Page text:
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I guess I got lucky with My 91/30. Dead on out of the crate, smooth easy trigger pull, however 25 rounds and I was sore for a few days. Nice bruises one the shoudler.
 

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Discussion Starter · #8 ·
looked through it, thanks for putting it up. I'll be looking at doing just that in the next day or so. Dp you know about how much of a reduction you get from this? The other suggestion was to add some small pieces into the trigger assembly and that reduced the pull from 10lbs to 8lbs. Just wondering which was more effective, or if both could/should be applied.
 

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they both get the same results, except when you add shims to the sear/trigger spring, you have a tendency to have that screw come loose an awful lot and no, I don't recommend using loctite on that particular screw. Also with my way, all you are doing is polishing what is there, you are not changing angles on the sear at all. The shim process tends lowers the amount of contact that the sear has on the cocking piece of of the bolt and that to me is not exactly the safest thing to do especially if carrying this gun with one in the chamber. Due to the hard to operate safety on the Mosin, most hunters I have talked to don't bother with trying the safety, they just depend on the stock sear doing it's job.
 

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Discussion Starter · #11 ·
I had no problem opperating the safety on my Mosin. Of course the recoil was nothign to me, my wife tells me it has something to do with me being 6'3 and 300lbs... So by polishing it down your wy Kripp, am I to understand that it's roughly a 2lb reduction to the trigger?
 

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I have never bothered to check the actual pull on any Mosin that I own, they aren't target/match rifles to me unless I buy one of the later Finns, they were. All I can tell you is that feeling is believing and you will notice a large difference in the way that it breaks. You can have a 2lb pull on it and if it doesn't break crisply then it won't be worth anything. These guns were built to have a good bit of freeplay in all of the parts of the action, when you go changing angles on items like the sear, then you are asking for problems. Yes, you can easily drop in a fw shims and reduce the pull weight but just because it is possible doesn't mean that it is a good, safe idea.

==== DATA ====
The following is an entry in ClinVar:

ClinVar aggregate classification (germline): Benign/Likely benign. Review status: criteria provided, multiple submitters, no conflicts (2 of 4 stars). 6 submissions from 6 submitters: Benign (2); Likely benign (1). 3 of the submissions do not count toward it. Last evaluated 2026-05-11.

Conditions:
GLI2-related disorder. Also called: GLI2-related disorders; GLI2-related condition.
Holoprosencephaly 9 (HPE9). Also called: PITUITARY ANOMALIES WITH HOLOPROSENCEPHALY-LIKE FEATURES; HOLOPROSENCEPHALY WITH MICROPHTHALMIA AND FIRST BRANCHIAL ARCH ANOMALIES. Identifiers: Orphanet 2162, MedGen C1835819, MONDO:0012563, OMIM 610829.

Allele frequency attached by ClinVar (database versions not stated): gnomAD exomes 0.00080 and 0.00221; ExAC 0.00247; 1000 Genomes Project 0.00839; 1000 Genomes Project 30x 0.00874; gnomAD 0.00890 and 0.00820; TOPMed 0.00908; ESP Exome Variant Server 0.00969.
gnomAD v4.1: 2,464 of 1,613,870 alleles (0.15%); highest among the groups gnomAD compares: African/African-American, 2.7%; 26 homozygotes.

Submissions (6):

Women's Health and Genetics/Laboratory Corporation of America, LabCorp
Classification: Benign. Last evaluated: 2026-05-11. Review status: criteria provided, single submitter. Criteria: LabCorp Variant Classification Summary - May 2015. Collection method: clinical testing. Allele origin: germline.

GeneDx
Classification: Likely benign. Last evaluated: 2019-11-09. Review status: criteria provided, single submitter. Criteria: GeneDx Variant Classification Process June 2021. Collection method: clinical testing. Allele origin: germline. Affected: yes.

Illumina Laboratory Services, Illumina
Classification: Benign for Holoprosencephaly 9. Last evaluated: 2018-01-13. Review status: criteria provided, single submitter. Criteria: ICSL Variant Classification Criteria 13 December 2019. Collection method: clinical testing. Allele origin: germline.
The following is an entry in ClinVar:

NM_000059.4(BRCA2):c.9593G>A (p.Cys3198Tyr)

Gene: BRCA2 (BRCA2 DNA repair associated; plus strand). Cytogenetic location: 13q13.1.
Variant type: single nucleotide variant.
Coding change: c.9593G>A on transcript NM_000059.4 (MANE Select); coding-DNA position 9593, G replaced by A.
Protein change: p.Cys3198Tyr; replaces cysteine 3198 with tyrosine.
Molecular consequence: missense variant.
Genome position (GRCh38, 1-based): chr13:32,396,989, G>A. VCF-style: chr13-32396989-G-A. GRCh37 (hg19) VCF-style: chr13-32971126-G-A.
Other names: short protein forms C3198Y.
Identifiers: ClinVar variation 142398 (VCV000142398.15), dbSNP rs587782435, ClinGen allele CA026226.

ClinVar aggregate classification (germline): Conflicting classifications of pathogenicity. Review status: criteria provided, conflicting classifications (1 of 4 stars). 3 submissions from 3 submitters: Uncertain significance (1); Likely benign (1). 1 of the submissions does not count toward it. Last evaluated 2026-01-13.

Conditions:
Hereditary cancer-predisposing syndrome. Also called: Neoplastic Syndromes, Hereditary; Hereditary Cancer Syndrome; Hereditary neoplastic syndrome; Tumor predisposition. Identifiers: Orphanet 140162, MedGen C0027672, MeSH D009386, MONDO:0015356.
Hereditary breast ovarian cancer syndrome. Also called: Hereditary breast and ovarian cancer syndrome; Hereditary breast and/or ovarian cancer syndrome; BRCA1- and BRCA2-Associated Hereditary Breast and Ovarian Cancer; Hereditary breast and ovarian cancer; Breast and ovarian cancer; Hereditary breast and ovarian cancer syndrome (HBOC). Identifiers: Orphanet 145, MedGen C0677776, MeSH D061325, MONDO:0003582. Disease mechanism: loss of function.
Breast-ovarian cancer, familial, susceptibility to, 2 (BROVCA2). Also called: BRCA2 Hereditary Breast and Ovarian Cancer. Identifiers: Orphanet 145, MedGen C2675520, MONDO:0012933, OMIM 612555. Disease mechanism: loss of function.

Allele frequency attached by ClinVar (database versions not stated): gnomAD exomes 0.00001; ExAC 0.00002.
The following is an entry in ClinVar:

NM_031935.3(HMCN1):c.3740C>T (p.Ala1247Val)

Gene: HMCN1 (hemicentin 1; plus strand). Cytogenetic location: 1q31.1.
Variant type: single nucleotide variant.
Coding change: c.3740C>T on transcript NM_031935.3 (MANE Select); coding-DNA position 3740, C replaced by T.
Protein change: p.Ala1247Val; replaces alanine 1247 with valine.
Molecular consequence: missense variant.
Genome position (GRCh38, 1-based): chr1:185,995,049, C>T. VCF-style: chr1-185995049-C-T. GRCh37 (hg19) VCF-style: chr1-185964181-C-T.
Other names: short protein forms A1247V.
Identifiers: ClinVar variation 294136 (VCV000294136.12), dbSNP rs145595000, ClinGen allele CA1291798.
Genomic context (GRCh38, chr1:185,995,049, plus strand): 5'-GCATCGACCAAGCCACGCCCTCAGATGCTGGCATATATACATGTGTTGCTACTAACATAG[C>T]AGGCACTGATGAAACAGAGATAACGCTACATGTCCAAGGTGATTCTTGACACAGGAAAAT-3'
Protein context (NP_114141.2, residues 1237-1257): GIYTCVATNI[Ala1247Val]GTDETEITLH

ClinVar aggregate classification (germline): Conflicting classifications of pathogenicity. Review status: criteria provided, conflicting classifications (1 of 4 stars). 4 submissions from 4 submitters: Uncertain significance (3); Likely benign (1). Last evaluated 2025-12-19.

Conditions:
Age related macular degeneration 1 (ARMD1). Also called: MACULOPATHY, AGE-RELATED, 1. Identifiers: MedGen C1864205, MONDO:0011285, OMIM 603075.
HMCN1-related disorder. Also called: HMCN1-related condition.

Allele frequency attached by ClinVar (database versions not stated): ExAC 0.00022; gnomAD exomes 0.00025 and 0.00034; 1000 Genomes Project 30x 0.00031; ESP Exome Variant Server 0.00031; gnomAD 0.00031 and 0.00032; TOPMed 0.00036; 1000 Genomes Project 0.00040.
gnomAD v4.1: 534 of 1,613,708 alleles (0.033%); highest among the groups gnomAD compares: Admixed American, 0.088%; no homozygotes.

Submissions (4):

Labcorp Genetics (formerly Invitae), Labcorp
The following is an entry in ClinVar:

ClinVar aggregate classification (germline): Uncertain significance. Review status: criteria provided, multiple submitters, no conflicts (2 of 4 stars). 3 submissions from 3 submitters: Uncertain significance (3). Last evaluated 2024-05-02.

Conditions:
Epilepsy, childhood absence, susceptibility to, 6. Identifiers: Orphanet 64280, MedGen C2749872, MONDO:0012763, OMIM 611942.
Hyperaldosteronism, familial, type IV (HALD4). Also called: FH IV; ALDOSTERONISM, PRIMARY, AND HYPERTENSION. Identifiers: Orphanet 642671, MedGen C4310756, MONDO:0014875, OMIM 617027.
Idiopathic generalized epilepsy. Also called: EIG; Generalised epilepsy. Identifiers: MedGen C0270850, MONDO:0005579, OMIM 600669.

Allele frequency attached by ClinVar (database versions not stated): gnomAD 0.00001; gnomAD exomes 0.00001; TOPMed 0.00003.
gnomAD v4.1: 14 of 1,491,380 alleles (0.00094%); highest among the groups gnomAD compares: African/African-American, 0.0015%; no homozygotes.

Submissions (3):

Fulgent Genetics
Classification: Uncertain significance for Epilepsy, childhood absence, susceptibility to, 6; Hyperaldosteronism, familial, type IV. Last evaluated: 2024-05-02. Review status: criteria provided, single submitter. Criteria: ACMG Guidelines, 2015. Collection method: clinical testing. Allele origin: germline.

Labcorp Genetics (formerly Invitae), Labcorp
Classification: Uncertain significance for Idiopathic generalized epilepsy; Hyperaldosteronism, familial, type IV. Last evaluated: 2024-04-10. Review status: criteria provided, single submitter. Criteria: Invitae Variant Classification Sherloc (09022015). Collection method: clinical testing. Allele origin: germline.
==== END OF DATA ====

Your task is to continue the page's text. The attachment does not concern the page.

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I did a light polish on my sear with a dremel and jewelers rouge. She was a bit "crunchy" on the way to the break due to sloppy machining back in '43. I smoothed her over and now she pulls and breaks like a champ! It didn't reduce the pull weight, but rather smoothed it out. It doesn't take much either, just a little bit to polish the rough spots without rounding the edges. With every 'crunch', it would pull my sights off target. Not a big deal at 100m, but at 400, it makes a HUGE difference.